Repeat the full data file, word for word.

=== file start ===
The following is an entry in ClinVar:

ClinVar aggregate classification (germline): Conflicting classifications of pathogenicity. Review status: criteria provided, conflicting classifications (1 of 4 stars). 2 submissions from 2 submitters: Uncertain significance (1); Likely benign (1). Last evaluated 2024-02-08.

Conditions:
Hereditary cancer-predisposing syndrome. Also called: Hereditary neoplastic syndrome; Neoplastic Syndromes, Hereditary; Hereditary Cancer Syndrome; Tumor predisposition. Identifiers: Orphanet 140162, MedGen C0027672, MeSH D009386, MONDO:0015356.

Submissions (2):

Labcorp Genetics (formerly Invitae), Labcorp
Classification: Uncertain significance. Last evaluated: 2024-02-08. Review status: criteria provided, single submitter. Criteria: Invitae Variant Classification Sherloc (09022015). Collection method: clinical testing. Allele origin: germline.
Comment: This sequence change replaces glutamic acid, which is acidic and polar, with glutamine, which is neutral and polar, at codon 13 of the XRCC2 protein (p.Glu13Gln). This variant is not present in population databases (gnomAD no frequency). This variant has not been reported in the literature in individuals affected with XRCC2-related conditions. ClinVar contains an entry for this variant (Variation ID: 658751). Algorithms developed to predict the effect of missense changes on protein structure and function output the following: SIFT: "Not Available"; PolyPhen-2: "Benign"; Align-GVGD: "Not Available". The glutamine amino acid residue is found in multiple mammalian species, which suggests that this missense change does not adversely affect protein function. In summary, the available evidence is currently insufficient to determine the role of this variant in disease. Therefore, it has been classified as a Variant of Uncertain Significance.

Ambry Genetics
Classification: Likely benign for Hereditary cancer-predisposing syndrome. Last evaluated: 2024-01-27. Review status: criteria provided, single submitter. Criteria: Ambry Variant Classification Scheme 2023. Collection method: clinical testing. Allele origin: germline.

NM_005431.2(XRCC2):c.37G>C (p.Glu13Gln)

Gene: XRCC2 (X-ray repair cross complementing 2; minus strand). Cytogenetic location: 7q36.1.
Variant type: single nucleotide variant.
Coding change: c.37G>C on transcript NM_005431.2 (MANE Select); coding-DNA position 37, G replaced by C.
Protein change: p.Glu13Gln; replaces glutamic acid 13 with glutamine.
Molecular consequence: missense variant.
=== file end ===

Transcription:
The following is an entry in ClinVar:

ClinVar aggregate classification (germline): Conflicting classifications of pathogenicity. Review status: criteria provided, conflicting classifications (1 of 4 stars). 2 submissions from 2 submitters: Uncertain significance (1); Likely benign (1). Last evaluated 2024-02-08.

Conditions:
Hereditary cancer-predisposing syndrome. Also called: Hereditary neoplastic syndrome; Neoplastic Syndromes, Hereditary; Hereditary Cancer Syndrome; Tumor predisposition. Identifiers: Orphanet 140162, MedGen C0027672, MeSH D009386, MONDO:0015356.

Submissions (2):

Labcorp Genetics (formerly Invitae), Labcorp
Classification: Uncertain significance. Last evaluated: 2024-02-08. Review status: criteria provided, single submitter. Criteria: Invitae Variant Classification Sherloc (09022015). Collection method: clinical testing. Allele origin: germline.
Comment: This sequence change replaces glutamic acid, which is acidic and polar, with glutamine, which is neutral and polar, at codon 13 of the XRCC2 protein (p.Glu13Gln). This variant is not present in population databases (gnomAD no frequency). This variant has not been reported in the literature in individuals affected with XRCC2-related conditions. ClinVar contains an entry for this variant (Variation ID: 658751). Algorithms developed to predict the effect of missense changes on protein structure and function output the following: SIFT: "Not Available"; PolyPhen-2: "Benign"; Align-GVGD: "Not Available". The glutamine amino acid residue is found in multiple mammalian species, which suggests that this missense change does not adversely affect protein function. In summary, the available evidence is currently insufficient to determine the role of this variant in disease. Therefore, it has been classified as a Variant of Uncertain Significance.

Ambry Genetics
Classification: Likely benign for Hereditary cancer-predisposing syndrome. Last evaluated: 2024-01-27. Review status: criteria provided, single submitter. Criteria: Ambry Variant Classification Scheme 2023. Collection method: clinical testing. Allele origin: germline.

NM_005431.2(XRCC2):c.37G>C (p.Glu13Gln)

Gene: XRCC2 (X-ray repair cross complementing 2; minus strand). Cytogenetic location: 7q36.1.
Variant type: single nucleotide variant.
Coding change: c.37G>C on transcript NM_005431.2 (MANE Select); coding-DNA position 37, G replaced by C.
Protein change: p.Glu13Gln; replaces glutamic acid 13 with glutamine.
Molecular consequence: missense variant.